Pitt County Commissioners vote unanimously to donate Confederate monument to nonprofit organization

PITT COUNTY, N.C. (WITN) -Frustrations were high for some at a board of commissioners meeting Monday as the board voted on whether to donate a controversial monument that once stood in front of the county courthouse.

Supporters of the Pitt County Confederate Soldiers Monument sat united at the meeting, awaiting the board’s decision to potentially move the monument.

“I feel that everyone in Pitt County has a heritage of some kind,” said Pitt County Confederate monument supporter, Jeff Thomas. “They’re going to take it down. They don’t want that erased so we need to stop it right now.”

The Confederate monument was removed on June 22, 2020, during the middle of the night and has since sat stored inside what the county describes as a “secured place not open to the public.”

“We really want it either in Pitt County like it’s supposed to be or close by because it’s for our area,” said Pitt County Confederate monument supporter, Marcus Karachun. “It was donated by the United Daughters of the Confederacy to the people of Pitt County.”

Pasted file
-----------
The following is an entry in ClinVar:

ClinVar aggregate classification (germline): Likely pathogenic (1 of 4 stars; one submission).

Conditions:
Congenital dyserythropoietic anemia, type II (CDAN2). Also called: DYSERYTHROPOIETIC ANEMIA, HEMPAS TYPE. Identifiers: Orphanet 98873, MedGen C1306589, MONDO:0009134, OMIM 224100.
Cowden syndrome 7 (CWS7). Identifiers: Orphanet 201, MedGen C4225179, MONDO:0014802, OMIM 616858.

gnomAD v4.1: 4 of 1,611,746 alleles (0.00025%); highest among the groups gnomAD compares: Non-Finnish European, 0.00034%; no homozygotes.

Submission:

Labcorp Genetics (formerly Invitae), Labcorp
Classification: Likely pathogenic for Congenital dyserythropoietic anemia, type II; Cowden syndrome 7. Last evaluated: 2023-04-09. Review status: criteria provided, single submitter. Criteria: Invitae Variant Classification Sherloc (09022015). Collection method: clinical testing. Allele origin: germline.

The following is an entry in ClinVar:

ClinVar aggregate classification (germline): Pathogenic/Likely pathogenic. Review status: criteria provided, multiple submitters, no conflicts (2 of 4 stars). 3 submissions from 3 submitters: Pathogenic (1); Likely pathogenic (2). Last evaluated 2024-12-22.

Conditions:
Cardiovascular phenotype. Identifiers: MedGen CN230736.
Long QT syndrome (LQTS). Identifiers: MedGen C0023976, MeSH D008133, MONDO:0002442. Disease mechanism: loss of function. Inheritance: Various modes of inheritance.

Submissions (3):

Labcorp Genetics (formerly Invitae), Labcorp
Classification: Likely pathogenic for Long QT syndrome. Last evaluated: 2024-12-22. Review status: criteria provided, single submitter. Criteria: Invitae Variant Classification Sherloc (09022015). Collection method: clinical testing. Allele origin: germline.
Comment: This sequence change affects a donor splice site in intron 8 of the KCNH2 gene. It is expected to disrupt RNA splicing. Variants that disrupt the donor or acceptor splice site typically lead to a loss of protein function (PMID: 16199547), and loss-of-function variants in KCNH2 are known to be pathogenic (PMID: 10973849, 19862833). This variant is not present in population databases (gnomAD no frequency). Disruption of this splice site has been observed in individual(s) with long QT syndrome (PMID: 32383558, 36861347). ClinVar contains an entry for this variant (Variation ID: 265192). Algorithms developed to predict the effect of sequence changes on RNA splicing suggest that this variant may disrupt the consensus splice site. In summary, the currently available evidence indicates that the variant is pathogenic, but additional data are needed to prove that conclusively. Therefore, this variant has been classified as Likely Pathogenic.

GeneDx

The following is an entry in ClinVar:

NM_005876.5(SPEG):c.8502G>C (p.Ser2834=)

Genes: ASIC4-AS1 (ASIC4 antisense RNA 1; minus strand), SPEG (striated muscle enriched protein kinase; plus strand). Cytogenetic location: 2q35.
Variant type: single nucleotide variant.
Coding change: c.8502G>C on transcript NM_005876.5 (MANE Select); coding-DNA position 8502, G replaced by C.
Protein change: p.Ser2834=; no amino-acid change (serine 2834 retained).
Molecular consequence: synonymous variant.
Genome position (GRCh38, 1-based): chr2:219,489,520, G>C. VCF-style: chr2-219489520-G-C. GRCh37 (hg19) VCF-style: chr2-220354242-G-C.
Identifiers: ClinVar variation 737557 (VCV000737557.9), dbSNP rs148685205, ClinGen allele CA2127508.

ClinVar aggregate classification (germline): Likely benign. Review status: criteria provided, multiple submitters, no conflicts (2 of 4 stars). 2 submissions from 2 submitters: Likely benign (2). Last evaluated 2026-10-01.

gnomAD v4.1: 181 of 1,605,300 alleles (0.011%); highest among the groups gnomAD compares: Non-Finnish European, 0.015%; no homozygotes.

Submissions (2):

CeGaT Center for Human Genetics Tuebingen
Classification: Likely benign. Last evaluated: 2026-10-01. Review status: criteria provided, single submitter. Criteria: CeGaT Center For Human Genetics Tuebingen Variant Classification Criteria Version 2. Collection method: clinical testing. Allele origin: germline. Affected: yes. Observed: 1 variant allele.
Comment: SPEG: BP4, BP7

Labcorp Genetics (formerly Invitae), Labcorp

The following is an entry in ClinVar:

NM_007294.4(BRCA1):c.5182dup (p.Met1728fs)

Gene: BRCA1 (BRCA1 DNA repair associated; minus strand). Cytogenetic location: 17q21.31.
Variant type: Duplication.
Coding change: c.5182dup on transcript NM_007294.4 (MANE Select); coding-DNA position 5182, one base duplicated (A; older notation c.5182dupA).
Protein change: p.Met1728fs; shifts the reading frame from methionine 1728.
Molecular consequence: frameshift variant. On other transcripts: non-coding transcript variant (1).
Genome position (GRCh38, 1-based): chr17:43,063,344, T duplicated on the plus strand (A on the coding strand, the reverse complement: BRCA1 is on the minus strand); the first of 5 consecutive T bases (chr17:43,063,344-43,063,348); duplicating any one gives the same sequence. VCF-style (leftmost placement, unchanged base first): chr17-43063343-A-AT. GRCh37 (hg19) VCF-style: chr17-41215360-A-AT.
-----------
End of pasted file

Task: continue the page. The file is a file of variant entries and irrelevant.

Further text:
Ever since the removal, the county says it tried to think of ways to put the monument to use once again.

During Monday night’s meeting, the board had to decide whether to donate the monument to a nonprofit organization or keep it in Pitt County.

They ended up unanimously voting to donate it.

“I think tonight was a simple decision,” said Pitt County Board of Commissioners Chairman, Mark Smith. “Either we leave it in storage and it collects dust, or we have the opportunity to provide it to a vetted organization that’s going to take care of it and use it for educational purposes.”

Commemorating Honor, Inc. wants to display the monument at Valor Memorial Park in Davidson County, or on the land leased at Lee Jackson Memorial Park in Fairfield, Virginia.

Those in support were upset, but Smith believes it was ultimately the right decision.

“It’s a very divided subject,” Smith said. “There’s going to be people for and against it. We felt like this was the best thing for the county.”

This wasn’t the county’s first attempt at moving the monument.

There was a plan to donate the monument and relocate it to private property on Highway 43 in Chicod, several years ago but it never materialized.

The United Daughters of the Confederacy funded and donated the monument, which was dedicated in 1913.